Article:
Some colleges and universities are offering “dog friendly” dorm room. Those who live off campus may have a agreeable landlord, or they may decide to have one anyway. This is a good way to lose housing or have to find the dog a new home too quickly.
While dogs are definitely good companions, they can cramp college style and get left behind in the process.
Kodi the corgi was a “college dog.” Lucky for him, and us, when his owner decided to join the Peace Corps after graduation, Kodi had a home waiting for him. Not all dogs are nearly as lucky.
Here are 5 reasons not to have a dog at school
Loss of spontaneity – Your friends want to take a weekend trip where dogs are not allowed. You stay home –
Isolation for dog – Your dog spends most of the day inside while you are at school. At night you want to visit friends, participate in club activities or join a study group. So the dog gets a half hour walk — maybe?
Medical issues – Dogs need vets from time to time. Getting there, paying for the visits, and taking time from studies all should be considered.
Holiday and summer break – This is especially difficult if you got the dog after you arrived at school. How are you getting it home? And are your parents receptive?
Lonely dogs – Lonely dogs are going to cry out, bark at people walking by. Others in the building may not appreciate this, even the dog lovers.
There are ways to get a “dog fix” without actually getting a dog
Volunteer for a nearby rescue or humane society: Most schools require community service hours.
If there are no rescues groups nearby, look for a veterinarian. You may be able to walk dogs for them.
Check with others who have pets and offer to pet sit. (This includes your professors)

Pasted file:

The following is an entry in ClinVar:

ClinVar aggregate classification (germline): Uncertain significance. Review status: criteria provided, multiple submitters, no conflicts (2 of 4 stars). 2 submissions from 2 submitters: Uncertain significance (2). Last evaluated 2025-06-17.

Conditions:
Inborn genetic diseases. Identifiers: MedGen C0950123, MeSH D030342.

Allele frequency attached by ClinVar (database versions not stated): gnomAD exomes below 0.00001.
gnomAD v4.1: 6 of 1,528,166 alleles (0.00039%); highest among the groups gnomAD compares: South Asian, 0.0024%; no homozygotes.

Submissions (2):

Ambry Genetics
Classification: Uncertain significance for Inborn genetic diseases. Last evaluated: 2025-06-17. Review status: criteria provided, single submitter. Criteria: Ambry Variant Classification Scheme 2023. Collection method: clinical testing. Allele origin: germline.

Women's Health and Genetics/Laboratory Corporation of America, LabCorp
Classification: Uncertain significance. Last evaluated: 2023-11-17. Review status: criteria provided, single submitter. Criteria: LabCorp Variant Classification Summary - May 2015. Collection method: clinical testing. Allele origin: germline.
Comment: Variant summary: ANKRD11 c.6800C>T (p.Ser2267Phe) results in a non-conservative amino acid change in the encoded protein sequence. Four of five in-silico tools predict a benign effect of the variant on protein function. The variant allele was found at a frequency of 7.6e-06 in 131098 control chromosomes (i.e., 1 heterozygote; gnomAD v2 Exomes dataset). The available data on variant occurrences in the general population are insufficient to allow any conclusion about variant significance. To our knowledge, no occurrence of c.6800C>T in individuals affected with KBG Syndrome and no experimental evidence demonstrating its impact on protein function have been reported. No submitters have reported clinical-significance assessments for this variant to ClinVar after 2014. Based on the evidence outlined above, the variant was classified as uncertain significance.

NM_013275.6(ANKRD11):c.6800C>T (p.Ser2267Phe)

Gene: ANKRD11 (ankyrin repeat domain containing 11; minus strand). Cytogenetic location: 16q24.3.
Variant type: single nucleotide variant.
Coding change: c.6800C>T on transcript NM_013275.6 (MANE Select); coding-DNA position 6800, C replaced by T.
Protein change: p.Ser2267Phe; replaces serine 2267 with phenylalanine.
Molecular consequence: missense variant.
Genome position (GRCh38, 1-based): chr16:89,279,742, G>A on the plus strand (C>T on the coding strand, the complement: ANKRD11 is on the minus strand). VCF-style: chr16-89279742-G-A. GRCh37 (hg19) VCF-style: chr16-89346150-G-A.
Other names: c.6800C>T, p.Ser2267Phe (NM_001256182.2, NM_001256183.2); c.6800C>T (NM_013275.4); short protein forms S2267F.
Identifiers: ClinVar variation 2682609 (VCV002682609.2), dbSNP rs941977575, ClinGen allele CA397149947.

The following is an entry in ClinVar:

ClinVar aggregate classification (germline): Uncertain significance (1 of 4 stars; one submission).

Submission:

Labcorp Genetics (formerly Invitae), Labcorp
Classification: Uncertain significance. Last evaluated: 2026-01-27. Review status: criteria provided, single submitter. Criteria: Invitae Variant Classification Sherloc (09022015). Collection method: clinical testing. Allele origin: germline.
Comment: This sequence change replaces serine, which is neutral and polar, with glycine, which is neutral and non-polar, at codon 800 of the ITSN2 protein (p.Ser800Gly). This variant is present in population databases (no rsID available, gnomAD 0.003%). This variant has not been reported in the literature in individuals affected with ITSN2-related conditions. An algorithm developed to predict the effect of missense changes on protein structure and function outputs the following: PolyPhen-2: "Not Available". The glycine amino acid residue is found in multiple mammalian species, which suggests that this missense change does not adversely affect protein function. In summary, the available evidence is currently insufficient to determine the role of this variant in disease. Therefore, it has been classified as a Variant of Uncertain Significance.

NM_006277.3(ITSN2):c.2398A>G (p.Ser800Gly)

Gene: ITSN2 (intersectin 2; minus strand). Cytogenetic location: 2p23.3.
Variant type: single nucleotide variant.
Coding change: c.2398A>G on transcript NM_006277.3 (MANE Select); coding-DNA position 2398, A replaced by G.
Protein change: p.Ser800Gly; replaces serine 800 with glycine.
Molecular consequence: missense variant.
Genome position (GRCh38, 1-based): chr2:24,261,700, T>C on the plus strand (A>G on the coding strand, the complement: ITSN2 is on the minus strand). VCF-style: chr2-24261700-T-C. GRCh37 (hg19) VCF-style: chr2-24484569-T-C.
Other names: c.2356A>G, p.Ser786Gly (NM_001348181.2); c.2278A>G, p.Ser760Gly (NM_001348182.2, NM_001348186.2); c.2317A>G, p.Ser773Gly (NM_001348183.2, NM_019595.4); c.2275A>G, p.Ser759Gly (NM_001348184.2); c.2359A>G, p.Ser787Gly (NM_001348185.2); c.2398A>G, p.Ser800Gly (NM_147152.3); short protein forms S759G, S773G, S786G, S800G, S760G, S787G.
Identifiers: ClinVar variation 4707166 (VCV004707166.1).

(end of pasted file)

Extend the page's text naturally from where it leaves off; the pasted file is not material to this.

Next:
Become a dog walker. (Again, professors)
Walk around town. You are going to come upon people with dogs and people with dogs generally love to talk about their dogs. Always ask, before petting a dog.
This week my newspaper column was about volunteers at one of our local humane societies who use their skills to make the most wonderful transformation by turning a neglected dog into a pet that is loved again.
I was so moved by the photos I had to share.
The photo above is what “Charlie” looked like when he was brought into the humane society. Look at him now! And I am happy to say – adopted.
So many dogs come into shelters across the country looking like this, matted, dirty, covered in fleas and ticks. The matting can also cause medical issues if the skin beneath gets pulled to the point of separating the skin and becoming infected.
If you can volunteer even a couple of hours a week or a month to groom — or even give these dogs a bath — what a difference you will make. Just ask Reno. Also adopted now I am happy to say!
Even the most diligent of pet owners has lost a pet, if only for a few minutes. No matter how long they are gone the feeling is not a good one.
I had that feeling today. We are having work done on the house and the door from the kitchen into the garage was being replaced. I came home from work about 3 p.m. to find my contractors busy at work, my husband in his office, and Kodi and Buddy in their crates.
Samantha is our cat (or rather, my cat who sits on my husband’s lap while we watch T.V.) The answer, “I don’t know,” wasn’t what I wanted to hear.
The search began. I was pretty sure my indoor kitty wouldn’t have willingly headed into all of the noise of saws, hammers and strangers going on in my garage that day, but I really needed to see she was safe for my own peace of mind.
So we searched all of her favorite spots, window sills, behind furniture, under blankets — she was nowhere to be found. I even looked in the garage – nothing.
I had to leave for a meeting so after about 15 minutes of searching I called a former co-worker at our local humane society to make a lost pet report. Samantha is chipped and that is generally the first thing any humane society or veterinarian scan for. While I was on the phone, my husband called out that he had found her in a back bedroom.
She had found her place to sit out the ruckus in the open area between the wall and the storage/headboard in the guest room we have been sleeping in while we wait for our room to be carpeted. After my husband spotted her, she dashed under a sofa futon in the same room.
Sure I could believe him, but I needed to see her for myself. So down on the floor I went, peering under the futon, and looking back at me was Samantha.
This was a reminder that when workmen or guests are in your house, find accommodations for your cat, especially if doors are going to be opened.